Padian, Kevin Museum of Paleontology, University of California, Berkeley, California.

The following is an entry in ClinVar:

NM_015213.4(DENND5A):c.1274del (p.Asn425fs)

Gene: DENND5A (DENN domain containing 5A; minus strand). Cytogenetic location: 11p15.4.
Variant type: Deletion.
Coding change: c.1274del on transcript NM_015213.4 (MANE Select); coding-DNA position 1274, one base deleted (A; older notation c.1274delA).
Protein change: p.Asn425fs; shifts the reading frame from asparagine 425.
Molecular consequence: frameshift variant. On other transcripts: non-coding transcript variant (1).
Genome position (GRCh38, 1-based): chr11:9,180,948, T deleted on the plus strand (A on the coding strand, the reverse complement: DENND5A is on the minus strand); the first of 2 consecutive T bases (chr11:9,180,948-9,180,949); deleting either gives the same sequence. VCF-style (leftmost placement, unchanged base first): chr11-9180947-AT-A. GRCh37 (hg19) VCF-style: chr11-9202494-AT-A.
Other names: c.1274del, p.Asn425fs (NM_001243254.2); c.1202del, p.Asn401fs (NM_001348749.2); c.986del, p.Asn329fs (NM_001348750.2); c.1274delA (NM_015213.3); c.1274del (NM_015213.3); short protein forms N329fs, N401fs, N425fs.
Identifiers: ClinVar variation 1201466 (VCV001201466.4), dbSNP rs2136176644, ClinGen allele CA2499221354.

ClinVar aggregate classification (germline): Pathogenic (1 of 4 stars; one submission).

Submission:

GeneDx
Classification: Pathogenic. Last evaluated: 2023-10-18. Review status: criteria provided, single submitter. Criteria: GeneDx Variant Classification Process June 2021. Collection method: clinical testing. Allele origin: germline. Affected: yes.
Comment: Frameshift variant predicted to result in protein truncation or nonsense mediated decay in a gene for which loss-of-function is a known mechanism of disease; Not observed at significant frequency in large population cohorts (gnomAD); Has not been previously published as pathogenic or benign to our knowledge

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An extinct order of winged reptiles of the Mesozoic Era, constituting the closest major group to Dinosauria and sharing many features with them. The common ancestor of members of the order Pterosauria (pterosaurs) was a small, bipedal, agile archosaur reptile probably similar to the small Scleromochlus of the Late Triassic. This ancestor probably possessed a large, lightly built skull; a short body; long hind limbs; and digitigrade feet with four long metatarsals. Pterosaurs inherited all these features, and they further evolved the power of flight. Bats have a wing of skin stretched among four fingers and extending from the arms to the legs (and often the tail), and birds have a wing of feathers supported by the arm and the fused wrist–hand bones. Pterosaurs had a wing of skin that was internally supported by long, fine, possibly keratinous stiffening fibers and braced by the forelimb, including a greatly elongated fourth finger (the first three fingers remained small) [Fig. 1]. Their brains were relatively large and somewhat birdlike; the canals of the ear region show that they were well suited for life in the air. See also: Archosauria; Dinosauria; Mesozoic; Reptilia
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